This post office, located in the Green Pond area of Colleton County, served the former White Hall community through 1958. The village of White Hall formed in the area surrounding White Hall Plantation, owned at one time by Thomas Heyward, Jr., signer of the Declaration of Independence. (Note that there was another White Hall Plantation in neighboring Jasper County. It also was owned by the Heyward family.)
White Hall was built along the Savannah and Charleston Railroad line. Today it is obsolete, and many remnants of the community – such as its train depot, a log hauling dock, and McTeer Gas Station – no longer exist.
The name of the community was originally White Hall (two words) until 1894, when it became Whitehall. The name remained one word, Whitehall, until 1951, when it changed back to White Hall.
The post office opened on April 11, 1872 with Alice Cannon as its first postmistress. It operated until November 30, 1958. When White Hall was still lively, the post office served as a gathering spot for neighbors to congregate and share stories and news of the day. The building had two rooms: a mail room and a living room-type quarters, complete with a pot-bellied stove, where locals would spend time swapping tales.
Refections on White Hall
Just want to add, my family owned that side. My brother and I camped in it during duck season. It was two-roomed – mail room and living. Pot belly stove. I’ll never forget it. My family reworked [and saved its] rice fields. Originally it was on the Whitehall Road next to the tracks. Across from the old station. It has been reconditioned and moved onto the lands we spent 40 years of family time reclaiming. I still visit. My brother is now in heaven with his dad. My heart breaks in memory – 350 years of family history in this region. Whitehall being my favorite. Thanks for the post, it really brightened my day.”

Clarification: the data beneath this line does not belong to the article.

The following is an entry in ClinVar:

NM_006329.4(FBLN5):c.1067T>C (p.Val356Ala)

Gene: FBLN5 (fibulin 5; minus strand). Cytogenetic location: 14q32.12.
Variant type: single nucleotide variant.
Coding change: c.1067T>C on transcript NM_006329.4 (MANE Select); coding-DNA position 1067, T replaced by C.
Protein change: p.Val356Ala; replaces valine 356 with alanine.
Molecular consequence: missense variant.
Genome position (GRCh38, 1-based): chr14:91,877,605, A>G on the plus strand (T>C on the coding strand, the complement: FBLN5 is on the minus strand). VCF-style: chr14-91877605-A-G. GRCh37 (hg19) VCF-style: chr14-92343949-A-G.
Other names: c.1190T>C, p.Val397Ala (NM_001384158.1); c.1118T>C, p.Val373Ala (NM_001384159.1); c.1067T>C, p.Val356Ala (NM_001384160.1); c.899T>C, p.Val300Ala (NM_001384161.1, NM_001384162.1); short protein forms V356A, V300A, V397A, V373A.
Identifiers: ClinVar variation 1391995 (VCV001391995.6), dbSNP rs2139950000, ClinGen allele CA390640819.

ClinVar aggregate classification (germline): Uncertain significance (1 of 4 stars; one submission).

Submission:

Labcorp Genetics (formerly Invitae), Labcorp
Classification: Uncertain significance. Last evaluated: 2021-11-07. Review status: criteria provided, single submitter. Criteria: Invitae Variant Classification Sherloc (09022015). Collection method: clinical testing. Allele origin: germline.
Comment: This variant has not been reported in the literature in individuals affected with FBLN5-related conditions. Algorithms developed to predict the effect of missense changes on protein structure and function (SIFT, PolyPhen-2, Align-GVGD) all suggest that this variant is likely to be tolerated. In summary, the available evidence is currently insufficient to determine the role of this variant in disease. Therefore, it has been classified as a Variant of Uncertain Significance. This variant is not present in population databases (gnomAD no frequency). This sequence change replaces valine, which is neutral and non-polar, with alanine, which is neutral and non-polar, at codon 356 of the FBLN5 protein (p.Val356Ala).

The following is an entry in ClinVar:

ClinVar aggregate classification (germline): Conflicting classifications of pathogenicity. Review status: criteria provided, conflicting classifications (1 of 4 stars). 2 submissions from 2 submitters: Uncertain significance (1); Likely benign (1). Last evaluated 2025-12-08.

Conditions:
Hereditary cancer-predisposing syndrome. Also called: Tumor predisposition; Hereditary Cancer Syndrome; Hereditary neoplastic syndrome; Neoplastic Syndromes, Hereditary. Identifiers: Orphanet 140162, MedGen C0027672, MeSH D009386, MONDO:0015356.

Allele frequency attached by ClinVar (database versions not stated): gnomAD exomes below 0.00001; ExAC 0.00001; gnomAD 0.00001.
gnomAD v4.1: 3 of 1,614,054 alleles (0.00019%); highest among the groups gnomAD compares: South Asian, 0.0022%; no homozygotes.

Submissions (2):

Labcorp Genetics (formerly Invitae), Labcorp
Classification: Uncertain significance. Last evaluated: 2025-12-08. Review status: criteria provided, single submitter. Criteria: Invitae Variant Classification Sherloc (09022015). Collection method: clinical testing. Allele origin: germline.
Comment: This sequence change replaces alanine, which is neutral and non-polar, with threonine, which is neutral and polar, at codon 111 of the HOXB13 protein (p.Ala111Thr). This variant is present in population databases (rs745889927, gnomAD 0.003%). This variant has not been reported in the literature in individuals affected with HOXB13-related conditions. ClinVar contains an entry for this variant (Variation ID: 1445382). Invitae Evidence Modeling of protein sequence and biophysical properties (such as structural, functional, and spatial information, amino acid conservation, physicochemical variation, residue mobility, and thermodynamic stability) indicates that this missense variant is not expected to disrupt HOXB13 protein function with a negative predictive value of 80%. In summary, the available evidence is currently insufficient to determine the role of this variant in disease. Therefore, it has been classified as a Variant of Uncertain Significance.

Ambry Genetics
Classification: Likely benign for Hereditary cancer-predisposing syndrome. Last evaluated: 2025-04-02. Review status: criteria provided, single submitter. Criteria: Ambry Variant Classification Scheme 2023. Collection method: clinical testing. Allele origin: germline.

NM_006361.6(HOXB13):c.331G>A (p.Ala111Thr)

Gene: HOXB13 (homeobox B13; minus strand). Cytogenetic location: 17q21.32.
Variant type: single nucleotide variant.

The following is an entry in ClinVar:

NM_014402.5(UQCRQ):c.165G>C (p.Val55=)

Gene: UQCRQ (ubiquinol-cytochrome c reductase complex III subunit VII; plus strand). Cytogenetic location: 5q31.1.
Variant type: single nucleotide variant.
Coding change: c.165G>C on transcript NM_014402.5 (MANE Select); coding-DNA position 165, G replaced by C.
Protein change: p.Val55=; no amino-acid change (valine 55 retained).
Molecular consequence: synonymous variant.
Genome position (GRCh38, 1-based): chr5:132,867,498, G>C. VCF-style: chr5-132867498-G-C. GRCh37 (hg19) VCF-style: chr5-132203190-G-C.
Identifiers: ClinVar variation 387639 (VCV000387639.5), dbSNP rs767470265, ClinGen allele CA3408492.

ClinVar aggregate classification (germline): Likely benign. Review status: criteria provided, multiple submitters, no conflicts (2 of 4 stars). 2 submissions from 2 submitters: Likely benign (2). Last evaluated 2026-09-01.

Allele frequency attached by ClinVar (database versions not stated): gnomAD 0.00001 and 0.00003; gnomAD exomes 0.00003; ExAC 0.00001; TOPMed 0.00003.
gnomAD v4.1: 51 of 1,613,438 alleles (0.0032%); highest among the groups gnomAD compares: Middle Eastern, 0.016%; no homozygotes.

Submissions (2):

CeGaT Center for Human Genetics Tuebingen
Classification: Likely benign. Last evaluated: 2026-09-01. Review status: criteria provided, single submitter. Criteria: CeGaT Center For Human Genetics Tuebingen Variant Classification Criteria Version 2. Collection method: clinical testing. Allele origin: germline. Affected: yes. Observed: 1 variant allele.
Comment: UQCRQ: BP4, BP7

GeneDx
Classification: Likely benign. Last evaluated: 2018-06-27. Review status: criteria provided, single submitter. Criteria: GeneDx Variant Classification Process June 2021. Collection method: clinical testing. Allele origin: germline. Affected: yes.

Garvin had the old station as a store. Originally my Heyward roots owned Whitehall. I grew up working and playing on it. Flooding and planting swamp fields. Hunting, fishing. Mixing with the locals. Hearing stories of my great-grands. The post office was a gathering place. I believe we still have old letters addressed to Whitehall Post Office.
It was incredibly different in the 60s-90s, believe it or not. No ACE [Basin], local hunting and exploring. I worked with a man. He was one of the most beautiful and sweet [people] I ever met. I brought him fish, birds, deer. His father worked for my family in the old days. He held no animosity.
The Cuckold creek runs into Blue House Swamp, creating Whitehall fields. The Heyward family owned most of the land, from Waterboro to Nemours at 17. Along the Cumbahee [sic] belt. Barnwell Heyward owned [it, and it] passed through to Northerners in the 20s. Local caretakers, local farming.
The oaks were planted by slaves, supposedly 200 years ago. I’ve heard different stories. There is a slave graveyard behind stables. When I was a teen I would walk the plow and find all kinds of stuff. Markers were visible. I worked for nothing with the grandson of [the] Whitehalls driver. The boss. He was the sweetest man you could meet. He was 80+. Lived there all his life. I wish I could have recorded him. The truth he spoke. When the place [was] sold, he was moved across the highway. He died shortly thereafter. The real South Carolinian, faithful in all.